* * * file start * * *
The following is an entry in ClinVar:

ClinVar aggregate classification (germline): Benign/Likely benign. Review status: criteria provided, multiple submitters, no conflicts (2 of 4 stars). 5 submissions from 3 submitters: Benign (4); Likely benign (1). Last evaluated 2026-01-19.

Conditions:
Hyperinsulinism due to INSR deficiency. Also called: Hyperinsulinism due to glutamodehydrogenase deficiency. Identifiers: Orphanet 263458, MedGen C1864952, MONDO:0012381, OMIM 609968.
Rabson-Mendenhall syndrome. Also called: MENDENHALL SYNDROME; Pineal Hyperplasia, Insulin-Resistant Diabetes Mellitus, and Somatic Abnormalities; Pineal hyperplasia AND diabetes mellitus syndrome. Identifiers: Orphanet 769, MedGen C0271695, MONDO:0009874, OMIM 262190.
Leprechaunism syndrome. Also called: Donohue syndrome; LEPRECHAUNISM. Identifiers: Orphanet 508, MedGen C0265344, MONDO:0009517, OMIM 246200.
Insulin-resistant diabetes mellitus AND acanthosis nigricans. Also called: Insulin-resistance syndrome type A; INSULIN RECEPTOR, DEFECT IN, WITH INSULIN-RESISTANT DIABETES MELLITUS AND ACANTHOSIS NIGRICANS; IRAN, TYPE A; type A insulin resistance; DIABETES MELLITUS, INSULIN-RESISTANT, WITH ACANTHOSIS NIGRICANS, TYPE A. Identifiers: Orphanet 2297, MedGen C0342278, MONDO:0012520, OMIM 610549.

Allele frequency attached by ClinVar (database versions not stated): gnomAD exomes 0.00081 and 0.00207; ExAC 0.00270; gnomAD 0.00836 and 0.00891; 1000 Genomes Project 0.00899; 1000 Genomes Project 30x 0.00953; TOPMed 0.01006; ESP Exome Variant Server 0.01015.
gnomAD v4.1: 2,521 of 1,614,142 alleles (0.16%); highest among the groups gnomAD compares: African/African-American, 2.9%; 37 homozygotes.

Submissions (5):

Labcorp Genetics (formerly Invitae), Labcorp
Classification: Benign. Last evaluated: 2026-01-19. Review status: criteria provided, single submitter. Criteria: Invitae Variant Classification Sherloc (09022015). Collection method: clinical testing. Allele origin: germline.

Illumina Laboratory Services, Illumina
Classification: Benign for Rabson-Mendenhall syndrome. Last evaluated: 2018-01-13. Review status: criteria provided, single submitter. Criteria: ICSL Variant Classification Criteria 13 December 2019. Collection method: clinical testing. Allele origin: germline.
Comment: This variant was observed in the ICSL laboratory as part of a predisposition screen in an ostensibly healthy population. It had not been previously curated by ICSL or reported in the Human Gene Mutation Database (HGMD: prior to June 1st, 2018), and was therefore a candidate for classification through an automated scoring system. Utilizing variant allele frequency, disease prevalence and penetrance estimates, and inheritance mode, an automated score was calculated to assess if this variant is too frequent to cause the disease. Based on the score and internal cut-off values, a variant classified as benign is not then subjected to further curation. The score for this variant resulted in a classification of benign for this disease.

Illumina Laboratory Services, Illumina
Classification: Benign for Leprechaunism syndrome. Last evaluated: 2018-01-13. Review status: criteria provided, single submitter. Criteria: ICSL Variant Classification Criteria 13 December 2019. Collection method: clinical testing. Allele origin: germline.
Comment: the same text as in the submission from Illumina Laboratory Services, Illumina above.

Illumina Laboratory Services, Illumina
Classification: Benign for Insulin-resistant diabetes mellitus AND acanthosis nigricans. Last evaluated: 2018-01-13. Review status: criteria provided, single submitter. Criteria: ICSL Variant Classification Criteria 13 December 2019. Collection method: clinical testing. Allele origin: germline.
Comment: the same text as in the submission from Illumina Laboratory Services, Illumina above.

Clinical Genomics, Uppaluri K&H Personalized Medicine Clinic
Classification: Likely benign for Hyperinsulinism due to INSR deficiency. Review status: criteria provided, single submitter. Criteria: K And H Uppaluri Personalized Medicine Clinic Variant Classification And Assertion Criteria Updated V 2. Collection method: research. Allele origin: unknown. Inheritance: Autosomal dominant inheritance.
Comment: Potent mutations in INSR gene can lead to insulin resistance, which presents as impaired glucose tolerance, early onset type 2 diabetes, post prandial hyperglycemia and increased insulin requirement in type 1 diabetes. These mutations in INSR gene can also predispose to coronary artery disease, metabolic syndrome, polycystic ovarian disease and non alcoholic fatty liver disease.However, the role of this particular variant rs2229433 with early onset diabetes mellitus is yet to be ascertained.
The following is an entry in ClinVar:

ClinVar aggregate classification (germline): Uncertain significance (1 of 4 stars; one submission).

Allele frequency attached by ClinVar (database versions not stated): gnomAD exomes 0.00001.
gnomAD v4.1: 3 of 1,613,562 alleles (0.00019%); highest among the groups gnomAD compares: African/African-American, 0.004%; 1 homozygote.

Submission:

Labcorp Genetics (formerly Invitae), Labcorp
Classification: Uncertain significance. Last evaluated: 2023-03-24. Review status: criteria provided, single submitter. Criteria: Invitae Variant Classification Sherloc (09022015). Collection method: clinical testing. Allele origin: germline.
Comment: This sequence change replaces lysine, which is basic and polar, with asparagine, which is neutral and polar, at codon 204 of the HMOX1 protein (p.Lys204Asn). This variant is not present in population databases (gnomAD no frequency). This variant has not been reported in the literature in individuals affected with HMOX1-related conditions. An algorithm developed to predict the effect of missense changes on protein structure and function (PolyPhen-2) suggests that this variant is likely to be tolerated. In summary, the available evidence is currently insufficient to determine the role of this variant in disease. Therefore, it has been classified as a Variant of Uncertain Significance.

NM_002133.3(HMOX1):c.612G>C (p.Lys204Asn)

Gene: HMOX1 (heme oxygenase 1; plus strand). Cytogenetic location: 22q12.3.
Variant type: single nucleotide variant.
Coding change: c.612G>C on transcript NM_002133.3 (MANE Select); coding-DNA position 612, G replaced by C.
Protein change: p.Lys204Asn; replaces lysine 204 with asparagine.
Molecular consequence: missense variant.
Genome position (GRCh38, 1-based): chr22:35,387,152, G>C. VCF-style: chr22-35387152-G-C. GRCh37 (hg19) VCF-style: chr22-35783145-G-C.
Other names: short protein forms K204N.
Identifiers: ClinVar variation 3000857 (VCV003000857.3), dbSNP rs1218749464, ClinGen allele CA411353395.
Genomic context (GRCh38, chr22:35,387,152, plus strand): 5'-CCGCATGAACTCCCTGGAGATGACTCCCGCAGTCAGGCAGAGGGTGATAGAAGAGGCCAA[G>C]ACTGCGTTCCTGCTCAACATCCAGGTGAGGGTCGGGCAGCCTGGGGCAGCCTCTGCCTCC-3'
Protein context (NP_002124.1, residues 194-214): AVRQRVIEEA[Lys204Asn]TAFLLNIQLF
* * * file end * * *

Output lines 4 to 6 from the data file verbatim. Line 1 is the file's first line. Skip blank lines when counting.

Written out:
Hyperinsulinism due to INSR deficiency. Also called: Hyperinsulinism due to glutamodehydrogenase deficiency. Identifiers: Orphanet 263458, MedGen C1864952, MONDO:0012381, OMIM 609968.
Rabson-Mendenhall syndrome. Also called: MENDENHALL SYNDROME; Pineal Hyperplasia, Insulin-Resistant Diabetes Mellitus, and Somatic Abnormalities; Pineal hyperplasia AND diabetes mellitus syndrome. Identifiers: Orphanet 769, MedGen C0271695, MONDO:0009874, OMIM 262190.
Leprechaunism syndrome. Also called: Donohue syndrome; LEPRECHAUNISM. Identifiers: Orphanet 508, MedGen C0265344, MONDO:0009517, OMIM 246200.